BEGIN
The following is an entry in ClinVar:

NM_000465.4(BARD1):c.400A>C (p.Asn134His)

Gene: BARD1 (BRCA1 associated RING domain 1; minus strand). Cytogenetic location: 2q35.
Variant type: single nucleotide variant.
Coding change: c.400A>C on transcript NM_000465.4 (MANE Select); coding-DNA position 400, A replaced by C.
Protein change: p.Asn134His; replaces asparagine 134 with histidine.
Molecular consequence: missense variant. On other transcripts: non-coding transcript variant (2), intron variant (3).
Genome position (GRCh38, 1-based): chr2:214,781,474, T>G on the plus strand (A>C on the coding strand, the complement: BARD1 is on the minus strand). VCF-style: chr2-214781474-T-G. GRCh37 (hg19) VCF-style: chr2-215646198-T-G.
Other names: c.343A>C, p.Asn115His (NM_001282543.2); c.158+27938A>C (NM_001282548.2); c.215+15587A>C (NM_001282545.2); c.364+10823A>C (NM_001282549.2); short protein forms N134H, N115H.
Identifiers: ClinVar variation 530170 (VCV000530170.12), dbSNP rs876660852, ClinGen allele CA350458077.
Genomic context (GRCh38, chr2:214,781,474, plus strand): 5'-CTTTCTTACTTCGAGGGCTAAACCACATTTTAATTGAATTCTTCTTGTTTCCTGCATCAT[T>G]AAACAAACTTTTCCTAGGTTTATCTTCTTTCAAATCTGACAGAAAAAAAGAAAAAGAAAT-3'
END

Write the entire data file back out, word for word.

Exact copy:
The following is an entry in ClinVar:

NM_000465.4(BARD1):c.400A>C (p.Asn134His)

Gene: BARD1 (BRCA1 associated RING domain 1; minus strand). Cytogenetic location: 2q35.
Variant type: single nucleotide variant.
Coding change: c.400A>C on transcript NM_000465.4 (MANE Select); coding-DNA position 400, A replaced by C.
Protein change: p.Asn134His; replaces asparagine 134 with histidine.
Molecular consequence: missense variant. On other transcripts: non-coding transcript variant (2), intron variant (3).
Genome position (GRCh38, 1-based): chr2:214,781,474, T>G on the plus strand (A>C on the coding strand, the complement: BARD1 is on the minus strand). VCF-style: chr2-214781474-T-G. GRCh37 (hg19) VCF-style: chr2-215646198-T-G.
Other names: c.343A>C, p.Asn115His (NM_001282543.2); c.158+27938A>C (NM_001282548.2); c.215+15587A>C (NM_001282545.2); c.364+10823A>C (NM_001282549.2); short protein forms N134H, N115H.
Identifiers: ClinVar variation 530170 (VCV000530170.12), dbSNP rs876660852, ClinGen allele CA350458077.
Genomic context (GRCh38, chr2:214,781,474, plus strand): 5'-CTTTCTTACTTCGAGGGCTAAACCACATTTTAATTGAATTCTTCTTGTTTCCTGCATCAT[T>G]AAACAAACTTTTCCTAGGTTTATCTTCTTTCAAATCTGACAGAAAAAAAGAAAAAGAAAT-3'